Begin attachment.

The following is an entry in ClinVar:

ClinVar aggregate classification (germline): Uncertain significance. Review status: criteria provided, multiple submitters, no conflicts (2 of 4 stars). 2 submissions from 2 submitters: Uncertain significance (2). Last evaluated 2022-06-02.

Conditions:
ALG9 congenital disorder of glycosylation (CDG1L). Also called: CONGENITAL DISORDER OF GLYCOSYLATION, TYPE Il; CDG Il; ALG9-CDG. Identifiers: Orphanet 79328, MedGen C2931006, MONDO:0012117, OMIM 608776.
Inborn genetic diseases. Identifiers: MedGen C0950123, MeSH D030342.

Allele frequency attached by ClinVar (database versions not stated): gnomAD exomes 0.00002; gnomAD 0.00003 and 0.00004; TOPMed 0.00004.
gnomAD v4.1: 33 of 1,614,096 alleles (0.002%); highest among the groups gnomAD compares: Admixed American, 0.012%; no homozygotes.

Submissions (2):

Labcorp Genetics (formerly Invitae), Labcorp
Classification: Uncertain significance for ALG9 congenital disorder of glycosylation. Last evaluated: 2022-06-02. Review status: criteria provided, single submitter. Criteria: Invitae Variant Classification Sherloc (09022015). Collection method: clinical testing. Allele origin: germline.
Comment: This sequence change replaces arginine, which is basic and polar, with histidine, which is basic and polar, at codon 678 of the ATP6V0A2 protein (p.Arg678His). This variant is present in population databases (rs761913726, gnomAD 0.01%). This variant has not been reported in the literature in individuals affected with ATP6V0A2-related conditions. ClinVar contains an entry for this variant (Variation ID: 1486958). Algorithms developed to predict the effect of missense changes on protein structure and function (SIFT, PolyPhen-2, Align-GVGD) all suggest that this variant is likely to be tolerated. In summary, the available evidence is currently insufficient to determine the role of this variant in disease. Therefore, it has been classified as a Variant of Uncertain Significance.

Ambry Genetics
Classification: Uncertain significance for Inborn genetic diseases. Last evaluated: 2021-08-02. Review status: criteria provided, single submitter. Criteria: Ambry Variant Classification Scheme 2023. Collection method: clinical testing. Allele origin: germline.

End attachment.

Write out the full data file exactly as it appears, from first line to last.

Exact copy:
The following is an entry in ClinVar:

ClinVar aggregate classification (germline): Uncertain significance. Review status: criteria provided, multiple submitters, no conflicts (2 of 4 stars). 2 submissions from 2 submitters: Uncertain significance (2). Last evaluated 2022-06-02.

Conditions:
ALG9 congenital disorder of glycosylation (CDG1L). Also called: CONGENITAL DISORDER OF GLYCOSYLATION, TYPE Il; CDG Il; ALG9-CDG. Identifiers: Orphanet 79328, MedGen C2931006, MONDO:0012117, OMIM 608776.
Inborn genetic diseases. Identifiers: MedGen C0950123, MeSH D030342.

Allele frequency attached by ClinVar (database versions not stated): gnomAD exomes 0.00002; gnomAD 0.00003 and 0.00004; TOPMed 0.00004.
gnomAD v4.1: 33 of 1,614,096 alleles (0.002%); highest among the groups gnomAD compares: Admixed American, 0.012%; no homozygotes.

Submissions (2):

Labcorp Genetics (formerly Invitae), Labcorp
Classification: Uncertain significance for ALG9 congenital disorder of glycosylation. Last evaluated: 2022-06-02. Review status: criteria provided, single submitter. Criteria: Invitae Variant Classification Sherloc (09022015). Collection method: clinical testing. Allele origin: germline.
Comment: This sequence change replaces arginine, which is basic and polar, with histidine, which is basic and polar, at codon 678 of the ATP6V0A2 protein (p.Arg678His). This variant is present in population databases (rs761913726, gnomAD 0.01%). This variant has not been reported in the literature in individuals affected with ATP6V0A2-related conditions. ClinVar contains an entry for this variant (Variation ID: 1486958). Algorithms developed to predict the effect of missense changes on protein structure and function (SIFT, PolyPhen-2, Align-GVGD) all suggest that this variant is likely to be tolerated. In summary, the available evidence is currently insufficient to determine the role of this variant in disease. Therefore, it has been classified as a Variant of Uncertain Significance.

Ambry Genetics
Classification: Uncertain significance for Inborn genetic diseases. Last evaluated: 2021-08-02. Review status: criteria provided, single submitter. Criteria: Ambry Variant Classification Scheme 2023. Collection method: clinical testing. Allele origin: germline.